Salem in the late seventeenth century was not just a place of God, but also a place of emerging guilt. Many characters in The Crucible by Arthur Miller, such as Giles Corey, Reverend Hale and John Proctor, struggle with the deep-seated guilt in their hearts. The townspeople’s reaction to the witch trials reveals their guilt and transforms them. Their guilt ultimately contributes to the tragic finale of the Salem Witch Trials.
The bottled up guilt in Salem is slowly gaining momentum amongst the townspeople. Although the townspeople may seem honest and dedicated to god, they are still human and fall prey to sins. The town is morally declining. There are girls dancing in the forest and a corrupt minister who cares more about material possessions than fulfilling his duties. Because of their sins, the townsfolk have guilt and blame others to free themselves of it. People call out names for the witch-hunt on behalf of God; but in reality, they blame others to avoid dealing with their guilt. These accusations make the townspeople turn on their neighbors and friends, ultimately adding to the intensity of the witch trials.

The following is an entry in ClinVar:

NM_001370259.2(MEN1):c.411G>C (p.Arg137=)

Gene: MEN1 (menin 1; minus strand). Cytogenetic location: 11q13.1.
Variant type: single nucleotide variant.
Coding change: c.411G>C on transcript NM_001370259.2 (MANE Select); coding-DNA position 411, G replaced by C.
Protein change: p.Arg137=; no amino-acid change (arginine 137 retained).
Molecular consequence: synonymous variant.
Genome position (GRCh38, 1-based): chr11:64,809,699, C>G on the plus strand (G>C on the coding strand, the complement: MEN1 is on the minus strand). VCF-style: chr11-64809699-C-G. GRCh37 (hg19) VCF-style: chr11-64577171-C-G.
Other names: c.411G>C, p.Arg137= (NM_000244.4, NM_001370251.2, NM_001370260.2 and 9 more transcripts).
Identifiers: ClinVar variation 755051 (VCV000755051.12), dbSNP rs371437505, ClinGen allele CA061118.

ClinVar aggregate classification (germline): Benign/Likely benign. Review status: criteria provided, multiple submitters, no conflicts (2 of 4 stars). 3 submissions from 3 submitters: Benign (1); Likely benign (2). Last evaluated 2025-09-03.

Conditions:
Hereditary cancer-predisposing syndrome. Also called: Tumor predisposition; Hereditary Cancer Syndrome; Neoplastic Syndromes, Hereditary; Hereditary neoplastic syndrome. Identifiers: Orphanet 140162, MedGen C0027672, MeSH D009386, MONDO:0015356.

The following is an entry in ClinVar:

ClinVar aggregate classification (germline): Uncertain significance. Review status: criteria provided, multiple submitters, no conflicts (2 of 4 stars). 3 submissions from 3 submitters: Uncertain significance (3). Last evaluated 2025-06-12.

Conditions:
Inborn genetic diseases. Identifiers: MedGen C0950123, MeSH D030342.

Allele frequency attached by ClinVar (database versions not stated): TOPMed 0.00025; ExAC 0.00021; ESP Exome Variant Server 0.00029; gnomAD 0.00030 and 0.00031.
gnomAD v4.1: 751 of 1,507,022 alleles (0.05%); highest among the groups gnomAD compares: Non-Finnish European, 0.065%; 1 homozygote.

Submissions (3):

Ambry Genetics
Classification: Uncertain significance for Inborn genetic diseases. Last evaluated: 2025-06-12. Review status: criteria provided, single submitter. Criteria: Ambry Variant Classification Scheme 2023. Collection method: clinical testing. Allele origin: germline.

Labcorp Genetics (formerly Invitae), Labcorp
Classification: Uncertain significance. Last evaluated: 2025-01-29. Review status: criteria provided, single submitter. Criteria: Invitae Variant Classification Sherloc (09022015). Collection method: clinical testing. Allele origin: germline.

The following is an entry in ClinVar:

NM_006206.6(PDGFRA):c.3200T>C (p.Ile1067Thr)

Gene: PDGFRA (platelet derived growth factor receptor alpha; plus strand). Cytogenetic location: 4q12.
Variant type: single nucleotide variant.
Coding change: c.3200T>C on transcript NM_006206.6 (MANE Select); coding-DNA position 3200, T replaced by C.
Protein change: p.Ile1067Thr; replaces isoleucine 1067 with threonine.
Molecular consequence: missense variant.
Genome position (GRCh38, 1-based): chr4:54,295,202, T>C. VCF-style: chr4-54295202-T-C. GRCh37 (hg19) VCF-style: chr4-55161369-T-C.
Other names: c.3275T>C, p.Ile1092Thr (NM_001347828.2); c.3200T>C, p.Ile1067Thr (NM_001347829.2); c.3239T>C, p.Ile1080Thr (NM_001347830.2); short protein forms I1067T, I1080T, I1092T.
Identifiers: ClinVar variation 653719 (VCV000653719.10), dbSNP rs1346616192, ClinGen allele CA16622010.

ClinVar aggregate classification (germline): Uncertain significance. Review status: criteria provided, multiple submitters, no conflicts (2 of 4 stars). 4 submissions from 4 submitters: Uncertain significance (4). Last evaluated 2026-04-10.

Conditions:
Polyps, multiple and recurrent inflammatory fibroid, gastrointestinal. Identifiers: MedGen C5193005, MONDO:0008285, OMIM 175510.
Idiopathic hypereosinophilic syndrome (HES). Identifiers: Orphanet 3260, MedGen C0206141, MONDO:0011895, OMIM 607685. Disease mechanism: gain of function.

In contrast to the townsfolk, Giles deals with his guilt. He asks Reverend Hale to resolve his curiosity about what his wife Martha might be reading behind his back, but instead rouses the town’s suspicion of Martha being a witch. He says to Hale, “I never said my wife were a witch, Mr. Hale; I only said she were reading books!” (71). Giles feels guilt for being responsible for his wife’s imprisonment and tries to defend her in court. Consequently, Giles refuse to give the name of the man who can substantiate his claim that Putnam is killing his neighbors for their land. If he gives the name, he would have to take on the guilt of selling out his friend. In the end, Giles becomes consumed by the hysteria of the witch trials and dies.
Reverend Hale takes on guilt because of his involvement with the trials. At first, he naïvely believes...